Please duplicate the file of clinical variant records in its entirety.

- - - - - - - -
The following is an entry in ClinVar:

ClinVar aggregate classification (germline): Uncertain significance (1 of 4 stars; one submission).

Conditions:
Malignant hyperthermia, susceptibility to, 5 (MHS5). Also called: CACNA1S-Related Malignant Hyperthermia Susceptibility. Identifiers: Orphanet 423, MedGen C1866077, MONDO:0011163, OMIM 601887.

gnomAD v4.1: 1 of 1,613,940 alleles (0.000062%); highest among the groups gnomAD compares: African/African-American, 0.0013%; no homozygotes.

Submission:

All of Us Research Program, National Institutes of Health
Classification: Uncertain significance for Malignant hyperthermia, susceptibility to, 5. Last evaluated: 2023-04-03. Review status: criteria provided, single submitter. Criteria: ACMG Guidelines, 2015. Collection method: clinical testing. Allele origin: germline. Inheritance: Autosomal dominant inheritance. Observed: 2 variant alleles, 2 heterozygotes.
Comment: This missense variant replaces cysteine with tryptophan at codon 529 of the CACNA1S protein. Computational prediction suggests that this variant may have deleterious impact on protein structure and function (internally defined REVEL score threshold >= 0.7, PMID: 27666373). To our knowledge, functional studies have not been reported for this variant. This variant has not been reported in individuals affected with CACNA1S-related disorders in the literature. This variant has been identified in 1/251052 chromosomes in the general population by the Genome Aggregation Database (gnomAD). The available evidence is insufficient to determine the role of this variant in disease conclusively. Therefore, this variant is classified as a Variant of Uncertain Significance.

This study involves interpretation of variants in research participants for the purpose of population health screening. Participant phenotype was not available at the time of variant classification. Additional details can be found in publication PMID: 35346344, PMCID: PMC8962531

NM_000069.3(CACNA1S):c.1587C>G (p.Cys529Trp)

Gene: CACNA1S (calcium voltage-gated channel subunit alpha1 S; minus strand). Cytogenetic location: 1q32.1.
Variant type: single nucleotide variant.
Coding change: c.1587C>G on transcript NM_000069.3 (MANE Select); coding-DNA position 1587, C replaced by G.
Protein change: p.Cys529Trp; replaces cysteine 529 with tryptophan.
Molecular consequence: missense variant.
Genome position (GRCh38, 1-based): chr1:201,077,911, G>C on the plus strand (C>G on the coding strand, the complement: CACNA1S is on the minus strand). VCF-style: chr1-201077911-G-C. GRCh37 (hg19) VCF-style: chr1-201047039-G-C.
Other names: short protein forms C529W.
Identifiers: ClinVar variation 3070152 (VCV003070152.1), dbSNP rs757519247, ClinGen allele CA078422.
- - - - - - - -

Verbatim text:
The following is an entry in ClinVar:

ClinVar aggregate classification (germline): Uncertain significance (1 of 4 stars; one submission).

Conditions:
Malignant hyperthermia, susceptibility to, 5 (MHS5). Also called: CACNA1S-Related Malignant Hyperthermia Susceptibility. Identifiers: Orphanet 423, MedGen C1866077, MONDO:0011163, OMIM 601887.

gnomAD v4.1: 1 of 1,613,940 alleles (0.000062%); highest among the groups gnomAD compares: African/African-American, 0.0013%; no homozygotes.

Submission:

All of Us Research Program, National Institutes of Health
Classification: Uncertain significance for Malignant hyperthermia, susceptibility to, 5. Last evaluated: 2023-04-03. Review status: criteria provided, single submitter. Criteria: ACMG Guidelines, 2015. Collection method: clinical testing. Allele origin: germline. Inheritance: Autosomal dominant inheritance. Observed: 2 variant alleles, 2 heterozygotes.
Comment: This missense variant replaces cysteine with tryptophan at codon 529 of the CACNA1S protein. Computational prediction suggests that this variant may have deleterious impact on protein structure and function (internally defined REVEL score threshold >= 0.7, PMID: 27666373). To our knowledge, functional studies have not been reported for this variant. This variant has not been reported in individuals affected with CACNA1S-related disorders in the literature. This variant has been identified in 1/251052 chromosomes in the general population by the Genome Aggregation Database (gnomAD). The available evidence is insufficient to determine the role of this variant in disease conclusively. Therefore, this variant is classified as a Variant of Uncertain Significance.

This study involves interpretation of variants in research participants for the purpose of population health screening. Participant phenotype was not available at the time of variant classification. Additional details can be found in publication PMID: 35346344, PMCID: PMC8962531

NM_000069.3(CACNA1S):c.1587C>G (p.Cys529Trp)

Gene: CACNA1S (calcium voltage-gated channel subunit alpha1 S; minus strand). Cytogenetic location: 1q32.1.
Variant type: single nucleotide variant.
Coding change: c.1587C>G on transcript NM_000069.3 (MANE Select); coding-DNA position 1587, C replaced by G.
Protein change: p.Cys529Trp; replaces cysteine 529 with tryptophan.
Molecular consequence: missense variant.
Genome position (GRCh38, 1-based): chr1:201,077,911, G>C on the plus strand (C>G on the coding strand, the complement: CACNA1S is on the minus strand). VCF-style: chr1-201077911-G-C. GRCh37 (hg19) VCF-style: chr1-201047039-G-C.
Other names: short protein forms C529W.
Identifiers: ClinVar variation 3070152 (VCV003070152.1), dbSNP rs757519247, ClinGen allele CA078422.